We wanted to be sure to publish a reminder, a couple of days in advance, that Marriott Bonvoy will start Peak/Standard/Off-Peak pricing soon – on Saturday, September 14. For any upcoming plans at desirable Marriott properties and/or on potentially popular dates (the ones that may have Peak pricing), be sure to make your award reservations while all dates still have Standard pricing. That means to make your bookings no later than this Friday, September 13!
This may be particularly important for people planning to use certificates that can be redeemed for a free night at a fixed maximum point value, like the 35,000- and 50,000-point certificates that come as a benefit of some Marriott co-branded credit cards. Peak pricing will put certain hotels out of reach of those certificates on high-demand dates.
Here’s a reminder of the changes that are coming, along with our thoughts. We wrote about these about a month ago, and we’ll repeat them here:
Marriott Changes Coming as of September 14
1. Peak/Standard/Off-Peak Pricing
Up to now, Marriott has used an award redemption chart with a single points redemption rate for each Category of hotel. Category 1 hotels cost 7,500 points per night; Category 2 hotels 12,500 points; and so on, up to the highest tier of Category 8 hotels, which cost 85,000 points per night.
Starting September 14, however, there will be 3 tiers of award pricing for each Category of hotel – Peak, Standard and Off-Peak. Here’s what the new chart will look like:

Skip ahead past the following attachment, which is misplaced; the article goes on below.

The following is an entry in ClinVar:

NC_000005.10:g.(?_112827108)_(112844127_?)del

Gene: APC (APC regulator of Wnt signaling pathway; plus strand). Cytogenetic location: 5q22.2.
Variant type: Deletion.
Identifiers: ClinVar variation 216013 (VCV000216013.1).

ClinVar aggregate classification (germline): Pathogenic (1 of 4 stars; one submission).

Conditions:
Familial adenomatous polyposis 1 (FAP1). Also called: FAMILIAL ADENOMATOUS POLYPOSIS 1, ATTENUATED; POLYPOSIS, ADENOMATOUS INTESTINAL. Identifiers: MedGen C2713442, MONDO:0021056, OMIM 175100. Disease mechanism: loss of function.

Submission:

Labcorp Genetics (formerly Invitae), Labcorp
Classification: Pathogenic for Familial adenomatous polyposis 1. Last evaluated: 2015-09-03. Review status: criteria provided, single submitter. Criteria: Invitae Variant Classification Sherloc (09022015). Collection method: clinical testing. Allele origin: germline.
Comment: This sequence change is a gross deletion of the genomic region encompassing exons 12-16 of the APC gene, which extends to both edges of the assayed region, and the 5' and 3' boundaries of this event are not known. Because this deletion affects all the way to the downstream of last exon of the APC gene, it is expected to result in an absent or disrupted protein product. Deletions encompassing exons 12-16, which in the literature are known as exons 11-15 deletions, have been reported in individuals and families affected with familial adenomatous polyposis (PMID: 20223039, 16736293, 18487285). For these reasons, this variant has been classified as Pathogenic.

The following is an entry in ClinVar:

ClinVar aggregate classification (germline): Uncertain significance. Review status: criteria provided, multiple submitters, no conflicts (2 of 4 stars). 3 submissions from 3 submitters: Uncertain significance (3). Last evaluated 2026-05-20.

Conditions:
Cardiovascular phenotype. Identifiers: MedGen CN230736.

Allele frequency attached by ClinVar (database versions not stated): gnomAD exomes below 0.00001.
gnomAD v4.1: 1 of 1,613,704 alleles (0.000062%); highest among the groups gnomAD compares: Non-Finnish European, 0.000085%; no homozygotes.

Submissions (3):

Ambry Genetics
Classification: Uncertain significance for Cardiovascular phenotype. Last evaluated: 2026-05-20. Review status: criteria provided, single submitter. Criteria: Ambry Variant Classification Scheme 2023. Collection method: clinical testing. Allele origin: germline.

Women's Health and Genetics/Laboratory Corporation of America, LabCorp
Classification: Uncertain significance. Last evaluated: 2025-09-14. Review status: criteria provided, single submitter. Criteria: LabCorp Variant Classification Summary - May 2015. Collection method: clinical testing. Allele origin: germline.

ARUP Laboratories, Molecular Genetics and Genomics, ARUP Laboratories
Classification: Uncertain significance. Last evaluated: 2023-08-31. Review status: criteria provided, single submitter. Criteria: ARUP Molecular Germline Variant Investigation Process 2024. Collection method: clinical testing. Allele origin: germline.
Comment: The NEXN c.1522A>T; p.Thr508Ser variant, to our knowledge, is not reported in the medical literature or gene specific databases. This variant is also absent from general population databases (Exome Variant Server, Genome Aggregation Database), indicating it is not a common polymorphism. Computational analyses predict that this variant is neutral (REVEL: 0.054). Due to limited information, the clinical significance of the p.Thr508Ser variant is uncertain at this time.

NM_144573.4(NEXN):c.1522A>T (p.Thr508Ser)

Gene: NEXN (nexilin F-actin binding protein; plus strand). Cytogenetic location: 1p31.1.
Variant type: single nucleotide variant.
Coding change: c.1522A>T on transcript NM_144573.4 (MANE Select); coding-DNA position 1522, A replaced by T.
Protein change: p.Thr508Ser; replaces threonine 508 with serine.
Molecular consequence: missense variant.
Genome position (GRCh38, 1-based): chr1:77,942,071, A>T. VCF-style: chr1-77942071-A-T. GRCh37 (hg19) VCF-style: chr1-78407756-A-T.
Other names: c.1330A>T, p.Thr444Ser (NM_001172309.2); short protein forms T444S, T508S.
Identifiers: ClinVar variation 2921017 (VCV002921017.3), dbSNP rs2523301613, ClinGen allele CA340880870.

As you can see, on dates designated as “Peak,” award rates will be higher, by as much as 15,000 points for the most aspirational Category 8 hotels.
Marriott also announced that it intends to update and adjust which nights are designated as Peak/Standard/Off-Peak periodically, perhaps monthly.
If you make a reservation prior to September 14 at the prevailing award redemption rate and the rate goes down later, you will need to cancel your original reservation and re-book to get the lower rate.
Finally, Marriott’s announcement claims that, “Across the entire portfolio, Standard rates will be offered the majority of the time with the rest being an equal distribution of Off-Peak and Peak rates.” This language makes it sound like implementation of Peak/Standard/Off-Peak pricing will be “fair” and “even-handed.” But note that Marriott’s language says that things will be even “across the entire portfolio” – not for any particular hotel. And, of course, we really have no way to effectively monitor whether Marriott complies with this statement, much less enforce it if Marriott suddenly has a lot more Peak dates than Off-Peak.